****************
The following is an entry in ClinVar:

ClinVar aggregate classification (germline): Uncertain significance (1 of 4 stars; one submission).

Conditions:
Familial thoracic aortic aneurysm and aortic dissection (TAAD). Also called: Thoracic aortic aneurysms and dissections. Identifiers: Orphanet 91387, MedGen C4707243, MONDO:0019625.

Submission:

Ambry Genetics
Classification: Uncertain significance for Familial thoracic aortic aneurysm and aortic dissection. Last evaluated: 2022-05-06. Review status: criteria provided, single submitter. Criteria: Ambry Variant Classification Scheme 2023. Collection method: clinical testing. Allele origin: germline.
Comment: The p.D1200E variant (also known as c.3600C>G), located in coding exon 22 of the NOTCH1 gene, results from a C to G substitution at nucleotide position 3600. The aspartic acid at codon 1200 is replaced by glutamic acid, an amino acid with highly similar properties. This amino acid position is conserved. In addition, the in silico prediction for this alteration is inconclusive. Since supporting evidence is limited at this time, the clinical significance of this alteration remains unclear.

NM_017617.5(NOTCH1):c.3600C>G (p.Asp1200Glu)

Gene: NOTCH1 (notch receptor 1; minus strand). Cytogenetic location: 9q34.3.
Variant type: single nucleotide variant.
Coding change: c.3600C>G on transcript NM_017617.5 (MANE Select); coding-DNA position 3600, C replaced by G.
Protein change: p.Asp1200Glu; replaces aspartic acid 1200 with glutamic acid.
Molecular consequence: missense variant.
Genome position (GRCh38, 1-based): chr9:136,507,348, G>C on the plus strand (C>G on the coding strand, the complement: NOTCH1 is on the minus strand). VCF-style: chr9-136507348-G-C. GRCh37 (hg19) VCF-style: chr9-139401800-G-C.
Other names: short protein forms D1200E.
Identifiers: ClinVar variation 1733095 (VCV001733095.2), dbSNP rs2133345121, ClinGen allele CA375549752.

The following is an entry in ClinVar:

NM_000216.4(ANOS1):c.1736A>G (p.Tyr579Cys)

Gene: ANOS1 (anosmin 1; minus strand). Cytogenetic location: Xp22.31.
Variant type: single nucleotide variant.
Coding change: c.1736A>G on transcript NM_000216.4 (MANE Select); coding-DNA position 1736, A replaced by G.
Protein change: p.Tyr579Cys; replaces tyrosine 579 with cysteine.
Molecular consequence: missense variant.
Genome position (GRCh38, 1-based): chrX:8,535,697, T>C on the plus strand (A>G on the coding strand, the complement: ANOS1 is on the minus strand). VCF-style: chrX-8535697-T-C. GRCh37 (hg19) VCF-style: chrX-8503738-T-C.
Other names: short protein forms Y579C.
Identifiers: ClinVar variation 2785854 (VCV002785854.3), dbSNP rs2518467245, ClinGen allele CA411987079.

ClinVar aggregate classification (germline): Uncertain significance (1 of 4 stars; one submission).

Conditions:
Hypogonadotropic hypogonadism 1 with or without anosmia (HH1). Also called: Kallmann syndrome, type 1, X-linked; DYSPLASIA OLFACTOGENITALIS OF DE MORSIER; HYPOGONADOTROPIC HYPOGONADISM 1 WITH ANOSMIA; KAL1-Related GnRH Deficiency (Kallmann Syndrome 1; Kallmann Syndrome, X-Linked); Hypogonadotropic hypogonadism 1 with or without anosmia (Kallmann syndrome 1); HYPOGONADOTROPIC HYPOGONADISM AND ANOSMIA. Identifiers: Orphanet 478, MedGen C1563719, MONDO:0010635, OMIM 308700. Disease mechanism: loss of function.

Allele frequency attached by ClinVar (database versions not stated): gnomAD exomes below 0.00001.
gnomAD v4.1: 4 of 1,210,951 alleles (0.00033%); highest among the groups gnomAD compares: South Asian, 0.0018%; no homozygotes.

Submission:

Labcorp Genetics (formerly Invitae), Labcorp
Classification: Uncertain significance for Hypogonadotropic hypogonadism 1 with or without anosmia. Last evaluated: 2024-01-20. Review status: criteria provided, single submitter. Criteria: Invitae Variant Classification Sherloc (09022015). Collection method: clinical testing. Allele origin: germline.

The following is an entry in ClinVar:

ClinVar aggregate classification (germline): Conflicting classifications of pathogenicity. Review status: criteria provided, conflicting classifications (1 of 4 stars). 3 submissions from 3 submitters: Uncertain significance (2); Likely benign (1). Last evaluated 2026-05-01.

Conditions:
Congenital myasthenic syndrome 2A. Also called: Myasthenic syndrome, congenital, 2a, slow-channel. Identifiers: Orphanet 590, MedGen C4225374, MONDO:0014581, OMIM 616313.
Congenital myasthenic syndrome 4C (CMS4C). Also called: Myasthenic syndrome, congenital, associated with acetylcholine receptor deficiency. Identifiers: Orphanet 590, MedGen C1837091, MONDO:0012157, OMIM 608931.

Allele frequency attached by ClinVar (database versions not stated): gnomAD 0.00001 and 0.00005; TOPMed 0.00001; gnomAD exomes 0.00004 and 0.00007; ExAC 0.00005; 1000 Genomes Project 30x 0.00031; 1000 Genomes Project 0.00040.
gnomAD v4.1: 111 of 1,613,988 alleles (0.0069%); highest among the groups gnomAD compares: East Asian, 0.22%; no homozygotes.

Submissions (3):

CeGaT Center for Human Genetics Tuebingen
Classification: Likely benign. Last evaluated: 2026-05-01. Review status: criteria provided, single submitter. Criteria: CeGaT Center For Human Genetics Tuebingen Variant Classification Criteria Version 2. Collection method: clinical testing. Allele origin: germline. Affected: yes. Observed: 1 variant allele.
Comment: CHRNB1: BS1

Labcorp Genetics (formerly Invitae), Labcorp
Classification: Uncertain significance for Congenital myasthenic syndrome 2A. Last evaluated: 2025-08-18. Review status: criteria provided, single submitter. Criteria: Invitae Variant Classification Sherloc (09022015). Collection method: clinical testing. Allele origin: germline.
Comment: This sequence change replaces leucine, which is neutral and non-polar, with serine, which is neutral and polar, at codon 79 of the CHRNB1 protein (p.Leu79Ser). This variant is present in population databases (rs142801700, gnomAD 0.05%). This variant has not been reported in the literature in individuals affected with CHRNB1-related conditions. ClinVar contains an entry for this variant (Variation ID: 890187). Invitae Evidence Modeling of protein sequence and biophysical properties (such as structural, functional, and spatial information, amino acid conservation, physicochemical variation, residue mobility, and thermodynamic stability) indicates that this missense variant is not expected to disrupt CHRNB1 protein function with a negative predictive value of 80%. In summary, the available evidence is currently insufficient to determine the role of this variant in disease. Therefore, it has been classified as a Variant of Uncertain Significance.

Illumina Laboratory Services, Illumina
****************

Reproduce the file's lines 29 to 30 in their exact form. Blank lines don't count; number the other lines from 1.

Conditions:
Hypogonadotropic hypogonadism 1 with or without anosmia (HH1). Also called: Kallmann syndrome, type 1, X-linked; DYSPLASIA OLFACTOGENITALIS OF DE MORSIER; HYPOGONADOTROPIC HYPOGONADISM 1 WITH ANOSMIA; KAL1-Related GnRH Deficiency (Kallmann Syndrome 1; Kallmann Syndrome, X-Linked); Hypogonadotropic hypogonadism 1 with or without anosmia (Kallmann syndrome 1); HYPOGONADOTROPIC HYPOGONADISM AND ANOSMIA. Identifiers: Orphanet 478, MedGen C1563719, MONDO:0010635, OMIM 308700. Disease mechanism: loss of function.